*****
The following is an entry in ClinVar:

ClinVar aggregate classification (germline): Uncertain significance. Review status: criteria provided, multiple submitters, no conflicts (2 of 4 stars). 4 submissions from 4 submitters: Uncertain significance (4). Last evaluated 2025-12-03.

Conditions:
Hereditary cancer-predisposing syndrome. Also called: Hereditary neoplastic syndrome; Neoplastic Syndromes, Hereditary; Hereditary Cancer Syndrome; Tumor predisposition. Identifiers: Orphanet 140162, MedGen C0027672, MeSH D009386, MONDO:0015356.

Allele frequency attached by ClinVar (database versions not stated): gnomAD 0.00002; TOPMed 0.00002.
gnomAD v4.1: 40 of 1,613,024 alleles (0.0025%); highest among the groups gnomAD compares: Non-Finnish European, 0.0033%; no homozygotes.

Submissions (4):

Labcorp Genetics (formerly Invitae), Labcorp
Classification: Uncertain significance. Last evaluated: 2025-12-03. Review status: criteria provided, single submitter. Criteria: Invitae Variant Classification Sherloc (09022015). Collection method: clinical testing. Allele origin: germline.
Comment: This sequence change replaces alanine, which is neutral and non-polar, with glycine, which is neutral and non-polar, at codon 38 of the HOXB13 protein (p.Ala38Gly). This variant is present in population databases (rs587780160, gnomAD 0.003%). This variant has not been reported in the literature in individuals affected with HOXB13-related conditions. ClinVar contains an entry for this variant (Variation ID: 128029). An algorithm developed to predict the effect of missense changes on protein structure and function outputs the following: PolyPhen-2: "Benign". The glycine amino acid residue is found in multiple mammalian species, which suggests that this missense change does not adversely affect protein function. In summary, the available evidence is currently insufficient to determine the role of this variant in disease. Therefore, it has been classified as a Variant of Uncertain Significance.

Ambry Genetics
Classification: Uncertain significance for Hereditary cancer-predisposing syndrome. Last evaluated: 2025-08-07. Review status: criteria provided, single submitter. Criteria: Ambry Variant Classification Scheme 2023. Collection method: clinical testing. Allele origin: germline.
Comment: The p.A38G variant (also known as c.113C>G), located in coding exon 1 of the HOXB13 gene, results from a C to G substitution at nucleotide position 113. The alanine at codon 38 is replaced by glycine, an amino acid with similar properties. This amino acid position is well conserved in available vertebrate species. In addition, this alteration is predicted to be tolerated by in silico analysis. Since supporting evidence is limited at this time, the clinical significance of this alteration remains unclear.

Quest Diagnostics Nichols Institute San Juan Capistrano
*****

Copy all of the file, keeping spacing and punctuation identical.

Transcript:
The following is an entry in ClinVar:

ClinVar aggregate classification (germline): Uncertain significance. Review status: criteria provided, multiple submitters, no conflicts (2 of 4 stars). 4 submissions from 4 submitters: Uncertain significance (4). Last evaluated 2025-12-03.

Conditions:
Hereditary cancer-predisposing syndrome. Also called: Hereditary neoplastic syndrome; Neoplastic Syndromes, Hereditary; Hereditary Cancer Syndrome; Tumor predisposition. Identifiers: Orphanet 140162, MedGen C0027672, MeSH D009386, MONDO:0015356.

Allele frequency attached by ClinVar (database versions not stated): gnomAD 0.00002; TOPMed 0.00002.
gnomAD v4.1: 40 of 1,613,024 alleles (0.0025%); highest among the groups gnomAD compares: Non-Finnish European, 0.0033%; no homozygotes.

Submissions (4):

Labcorp Genetics (formerly Invitae), Labcorp
Classification: Uncertain significance. Last evaluated: 2025-12-03. Review status: criteria provided, single submitter. Criteria: Invitae Variant Classification Sherloc (09022015). Collection method: clinical testing. Allele origin: germline.
Comment: This sequence change replaces alanine, which is neutral and non-polar, with glycine, which is neutral and non-polar, at codon 38 of the HOXB13 protein (p.Ala38Gly). This variant is present in population databases (rs587780160, gnomAD 0.003%). This variant has not been reported in the literature in individuals affected with HOXB13-related conditions. ClinVar contains an entry for this variant (Variation ID: 128029). An algorithm developed to predict the effect of missense changes on protein structure and function outputs the following: PolyPhen-2: "Benign". The glycine amino acid residue is found in multiple mammalian species, which suggests that this missense change does not adversely affect protein function. In summary, the available evidence is currently insufficient to determine the role of this variant in disease. Therefore, it has been classified as a Variant of Uncertain Significance.

Ambry Genetics
Classification: Uncertain significance for Hereditary cancer-predisposing syndrome. Last evaluated: 2025-08-07. Review status: criteria provided, single submitter. Criteria: Ambry Variant Classification Scheme 2023. Collection method: clinical testing. Allele origin: germline.
Comment: The p.A38G variant (also known as c.113C>G), located in coding exon 1 of the HOXB13 gene, results from a C to G substitution at nucleotide position 113. The alanine at codon 38 is replaced by glycine, an amino acid with similar properties. This amino acid position is well conserved in available vertebrate species. In addition, this alteration is predicted to be tolerated by in silico analysis. Since supporting evidence is limited at this time, the clinical significance of this alteration remains unclear.

Quest Diagnostics Nichols Institute San Juan Capistrano